Cities in the US have dropped in this year’s ranking mostly due to currency fluctuations between March 2020 and March 2021, despite the rising inflation of goods and services in the country. New York (14) ranked as the most expensive city in the US, though it dropped eight positions since last year, followed by Los Angeles (20), San Francisco (25), Honolulu (43) and Chicago (45). Winston Salem (151) remains the least expensive US city surveyed for international employees. San Juan (89) dropped 23 positions due to deflation in the second part of 2020 and a very low inflation in the beginning of 2021 hence affecting the position in the ranking.
The Canadian dollar has appreciated in value in relation to the USD, triggering jumps in this year’s ranking. Vancouver (93) is the most expensive Canadian city in the ranking, followed by Toronto (98) and Montreal (129). Ranking 156, Ottawa is the least expensive city in Canada.
In South America, Port of Spain (91) ranked as the most expensive city, followed by Port-au-Prince (92) and Pointe-à-Pitre (107). Brasilia (205) is the least expensive city in South America.
Europe, the Middle East, and Africa
Three European cities are among the top 10 list of most expensive locations. Number five in the global ranking, Zurich remains the most costly European city, followed by Geneva (8) and Bern (10).
The strengthening of local currency resulted in several European cities climbing in the ranking, with Paris climbing to 33. Local currency in the United Kingdom remains strong with London (18), Birmingham (121) jumping one and eight places, respectively.
The United Arab Emirates continued to diversify its economy, which reduced the impact of the oil industry on GDP. With this ongoing process, there has been negative price movement in both Dubai (42) and Abu Dhabi (56). Beirut is the costliest city in the Middle East for international employees, jumping 42 positions to third in the global ranking. N’Djamena (13), Lagos (19) and Libreville (20) are first, second and third costliest cities in Africa for international employees. Lusaka ranked 208 is the least costly city in Africa.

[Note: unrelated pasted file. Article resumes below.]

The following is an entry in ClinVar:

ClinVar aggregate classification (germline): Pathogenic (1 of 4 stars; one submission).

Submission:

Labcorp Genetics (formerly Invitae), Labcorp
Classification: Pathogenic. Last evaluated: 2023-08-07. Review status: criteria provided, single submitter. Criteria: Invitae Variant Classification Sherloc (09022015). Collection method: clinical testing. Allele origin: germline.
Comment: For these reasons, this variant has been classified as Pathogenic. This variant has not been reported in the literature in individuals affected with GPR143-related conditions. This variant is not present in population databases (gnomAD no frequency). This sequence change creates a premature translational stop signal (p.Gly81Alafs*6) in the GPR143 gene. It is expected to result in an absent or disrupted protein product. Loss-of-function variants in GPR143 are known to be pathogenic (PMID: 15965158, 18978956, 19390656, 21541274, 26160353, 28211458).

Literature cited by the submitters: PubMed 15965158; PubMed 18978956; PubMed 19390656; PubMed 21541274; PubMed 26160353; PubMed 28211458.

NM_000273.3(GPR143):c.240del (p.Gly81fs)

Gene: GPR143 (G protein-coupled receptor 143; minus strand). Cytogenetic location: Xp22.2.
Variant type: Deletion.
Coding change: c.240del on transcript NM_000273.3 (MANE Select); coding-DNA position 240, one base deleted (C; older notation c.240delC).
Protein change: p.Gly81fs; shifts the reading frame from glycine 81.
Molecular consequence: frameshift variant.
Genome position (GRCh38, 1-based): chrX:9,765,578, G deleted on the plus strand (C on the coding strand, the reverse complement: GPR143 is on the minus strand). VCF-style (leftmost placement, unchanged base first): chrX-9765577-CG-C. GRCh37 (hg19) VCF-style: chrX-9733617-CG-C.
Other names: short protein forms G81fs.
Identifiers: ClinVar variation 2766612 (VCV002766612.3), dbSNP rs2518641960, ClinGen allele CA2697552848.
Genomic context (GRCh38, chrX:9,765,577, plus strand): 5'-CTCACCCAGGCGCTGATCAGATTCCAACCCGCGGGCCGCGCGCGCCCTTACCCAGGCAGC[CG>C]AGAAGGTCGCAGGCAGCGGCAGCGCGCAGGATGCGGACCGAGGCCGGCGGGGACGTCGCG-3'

More than half of the top 10 most expensive cities are located in Asia. Ashgabat climbed one position in this year’s ranking, making it the costliest city for international employees, both in Asia and globally. Hong Kong (2), Tokyo (4), Shanghai (6), Singapore (7) and Beijing (9) followed suit. Mumbai (78) is India’s most expensive city but dropped 18 places in this year’s ranking due to a relatively weak Indian rupee in comparison with other cities in the ranking.
Australian cities have climbed in this year’s ranking as the local currency significantly gained value against the USD. Sydney (31), Australia’s most expensive ranked city for international employees, experienced a climb of 35 places, followed by Melbourne (59) with a climb of 40 places.
Download the full 2021 Cost of Living ranking here.
Mercer believes in building brighter futures by redefining the world of work, reshaping retirement and investment outcomes, and unlocking real health and well-being. Mercer’s approximately 25,000 employees are based in 43 countries and the firm operates in 130 countries. Mercer is a business of Marsh McLennan (NYSE: MMC), the world’s leading professional services firm in the areas of risk, strategy and people, with 76,000 colleagues and annual revenue of $17 billion. Through its market-leading businesses including Marsh, Guy Carpenter and Oliver Wyman, Marsh McLennan helps clients navigate an increasingly dynamic and complex environment. For more information, visit www.mercer.com. Follow Mercer on Twitter @Mercer.
 Mercer’s Alternative International Assignments survey
 Mercer’s data was collected in March 2021; price variances in many locations were not significant at the time of the data gathering due to the pandemic as various measures were adopted by governments worldwide, such as refraining from collecting value-added tax for a period of time.